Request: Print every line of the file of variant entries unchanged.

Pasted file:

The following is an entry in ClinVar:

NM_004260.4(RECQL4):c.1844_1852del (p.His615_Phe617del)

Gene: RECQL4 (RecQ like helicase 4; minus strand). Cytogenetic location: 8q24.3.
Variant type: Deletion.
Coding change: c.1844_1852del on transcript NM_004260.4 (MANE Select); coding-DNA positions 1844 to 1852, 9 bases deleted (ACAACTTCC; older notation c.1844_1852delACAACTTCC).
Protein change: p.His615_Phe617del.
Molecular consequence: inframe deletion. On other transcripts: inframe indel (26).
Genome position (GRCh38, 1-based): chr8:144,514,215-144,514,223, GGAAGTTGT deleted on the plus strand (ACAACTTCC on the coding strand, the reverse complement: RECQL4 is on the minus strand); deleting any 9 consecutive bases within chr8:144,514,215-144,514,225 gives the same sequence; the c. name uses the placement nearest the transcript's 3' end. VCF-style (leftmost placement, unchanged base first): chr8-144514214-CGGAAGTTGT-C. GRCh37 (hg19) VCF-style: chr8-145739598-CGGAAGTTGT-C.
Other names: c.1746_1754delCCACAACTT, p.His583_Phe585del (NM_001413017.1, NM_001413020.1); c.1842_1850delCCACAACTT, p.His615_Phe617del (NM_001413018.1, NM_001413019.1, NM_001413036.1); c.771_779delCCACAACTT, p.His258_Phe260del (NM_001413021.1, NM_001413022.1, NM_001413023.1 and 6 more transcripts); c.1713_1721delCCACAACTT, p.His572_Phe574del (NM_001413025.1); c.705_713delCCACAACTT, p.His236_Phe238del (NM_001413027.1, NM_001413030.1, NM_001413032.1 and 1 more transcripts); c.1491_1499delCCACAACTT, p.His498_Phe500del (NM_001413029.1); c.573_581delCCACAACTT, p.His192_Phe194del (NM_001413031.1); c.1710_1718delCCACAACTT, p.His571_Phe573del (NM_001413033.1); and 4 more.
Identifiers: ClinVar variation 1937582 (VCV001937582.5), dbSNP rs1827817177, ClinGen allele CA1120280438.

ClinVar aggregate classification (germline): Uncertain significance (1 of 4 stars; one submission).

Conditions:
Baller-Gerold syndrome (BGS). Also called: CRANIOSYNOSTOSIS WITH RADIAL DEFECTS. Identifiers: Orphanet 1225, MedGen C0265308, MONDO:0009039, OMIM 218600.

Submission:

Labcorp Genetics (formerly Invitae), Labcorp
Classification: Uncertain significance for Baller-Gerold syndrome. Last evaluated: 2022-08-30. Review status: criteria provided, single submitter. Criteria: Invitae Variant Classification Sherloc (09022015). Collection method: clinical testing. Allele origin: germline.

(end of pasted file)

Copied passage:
The following is an entry in ClinVar:

NM_004260.4(RECQL4):c.1844_1852del (p.His615_Phe617del)

Gene: RECQL4 (RecQ like helicase 4; minus strand). Cytogenetic location: 8q24.3.
Variant type: Deletion.
Coding change: c.1844_1852del on transcript NM_004260.4 (MANE Select); coding-DNA positions 1844 to 1852, 9 bases deleted (ACAACTTCC; older notation c.1844_1852delACAACTTCC).
Protein change: p.His615_Phe617del.
Molecular consequence: inframe deletion. On other transcripts: inframe indel (26).
Genome position (GRCh38, 1-based): chr8:144,514,215-144,514,223, GGAAGTTGT deleted on the plus strand (ACAACTTCC on the coding strand, the reverse complement: RECQL4 is on the minus strand); deleting any 9 consecutive bases within chr8:144,514,215-144,514,225 gives the same sequence; the c. name uses the placement nearest the transcript's 3' end. VCF-style (leftmost placement, unchanged base first): chr8-144514214-CGGAAGTTGT-C. GRCh37 (hg19) VCF-style: chr8-145739598-CGGAAGTTGT-C.
Other names: c.1746_1754delCCACAACTT, p.His583_Phe585del (NM_001413017.1, NM_001413020.1); c.1842_1850delCCACAACTT, p.His615_Phe617del (NM_001413018.1, NM_001413019.1, NM_001413036.1); c.771_779delCCACAACTT, p.His258_Phe260del (NM_001413021.1, NM_001413022.1, NM_001413023.1 and 6 more transcripts); c.1713_1721delCCACAACTT, p.His572_Phe574del (NM_001413025.1); c.705_713delCCACAACTT, p.His236_Phe238del (NM_001413027.1, NM_001413030.1, NM_001413032.1 and 1 more transcripts); c.1491_1499delCCACAACTT, p.His498_Phe500del (NM_001413029.1); c.573_581delCCACAACTT, p.His192_Phe194del (NM_001413031.1); c.1710_1718delCCACAACTT, p.His571_Phe573del (NM_001413033.1); and 4 more.
Identifiers: ClinVar variation 1937582 (VCV001937582.5), dbSNP rs1827817177, ClinGen allele CA1120280438.

ClinVar aggregate classification (germline): Uncertain significance (1 of 4 stars; one submission).

Conditions:
Baller-Gerold syndrome (BGS). Also called: CRANIOSYNOSTOSIS WITH RADIAL DEFECTS. Identifiers: Orphanet 1225, MedGen C0265308, MONDO:0009039, OMIM 218600.

Submission:

Labcorp Genetics (formerly Invitae), Labcorp
Classification: Uncertain significance for Baller-Gerold syndrome. Last evaluated: 2022-08-30. Review status: criteria provided, single submitter. Criteria: Invitae Variant Classification Sherloc (09022015). Collection method: clinical testing. Allele origin: germline.